Abir Mukherjee’s A Rising Man won the The Telegraph Harvill Secker Crime Writing Competition in 2014.
The novel, Mukherjee’s debut, is due to be published by Vintage in 2016.
Calcutta 1919. When a senior British official is found murdered in an alley with a note warning the British to quit India, stuffed in his mouth, Captain Sam Wyndham, a veteran of the Great War and ex-Scotland Yard detective, is ordered to investigate. Weakened by the Great War and assailed by increasing demands from the natives for Home Rule, the British Raj is increasingly beleaguered and demands fast answers to the crime. Scarred by his wartime experience, Wyndham has sought a fresh start away from England and accepted the post with the Imperial Police Force in Calcutta. His investigations into the murder lead him on a journey into the dark underbelly of the Raj. Sent to assist Wyndham is Surendranath ‘Surrender-not’ Banerjee, a young, idealistic and brilliant Indian detective, suffering his very own crisis of loyalty. He embodies the conflict felt by many educated Indians at the time, torn between their belief in British justice and the repression of their own people by the Empire. Treading a fine line between doing their duty and maintaining their own moral integrity, Wydham and Banerjee’s investigations into the murder lead them on a journey of political intrigue into the dark underbelly of the British Raj. This will be the first in a series of Wyndham and Banerjee novels covering the period between 1919 and Indian independence.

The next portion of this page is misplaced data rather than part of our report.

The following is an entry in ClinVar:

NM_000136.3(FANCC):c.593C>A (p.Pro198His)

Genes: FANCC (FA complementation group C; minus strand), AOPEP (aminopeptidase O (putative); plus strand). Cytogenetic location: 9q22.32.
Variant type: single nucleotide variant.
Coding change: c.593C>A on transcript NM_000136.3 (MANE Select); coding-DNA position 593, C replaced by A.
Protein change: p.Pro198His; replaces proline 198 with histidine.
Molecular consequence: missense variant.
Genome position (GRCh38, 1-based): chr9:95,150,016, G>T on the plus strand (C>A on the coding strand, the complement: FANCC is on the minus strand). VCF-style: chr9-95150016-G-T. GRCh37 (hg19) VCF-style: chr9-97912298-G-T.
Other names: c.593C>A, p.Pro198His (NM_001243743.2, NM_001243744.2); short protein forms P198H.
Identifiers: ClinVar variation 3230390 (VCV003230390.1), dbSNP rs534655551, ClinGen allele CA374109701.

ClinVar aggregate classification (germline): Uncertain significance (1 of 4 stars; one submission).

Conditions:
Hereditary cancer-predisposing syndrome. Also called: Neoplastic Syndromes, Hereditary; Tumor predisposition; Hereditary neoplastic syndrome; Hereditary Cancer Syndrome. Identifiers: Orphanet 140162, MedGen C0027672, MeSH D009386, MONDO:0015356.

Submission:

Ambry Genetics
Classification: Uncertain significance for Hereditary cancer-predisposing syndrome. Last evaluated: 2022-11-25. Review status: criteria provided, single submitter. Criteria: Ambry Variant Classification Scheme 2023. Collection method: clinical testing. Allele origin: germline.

“A joy to read” Susan Hill
‘Its confident, assured opening, set in India in 1919, deals with the aftermath of a brutal murder of a British burra sahib in the backstreets of Calcutta. Was the killing politically motivated by the Quit India movement? Capt Sam Wyndham of the Imperial Police Force, a former Scotland Yard detective scarred by the Great War, is asked to investigate. Described as “a good man upholding a corrupt system”, Wyndham is assisted by the equally conflicted Sgt Bannerjee, who is torn between his belief in British justice and the Empire’s repression of his own people.’ – Telegraph
‘I was delighted by the high standard shown in the entries we received for the competition, but A Rising Man was a very worthy winner. Abir’s opening chapters are beautifully written, atmospheric and intelligent, with a great setting and a wonderfully wry sense of humour throughout’ – senior crime editor Alison Hennessey, Harvill Secker judge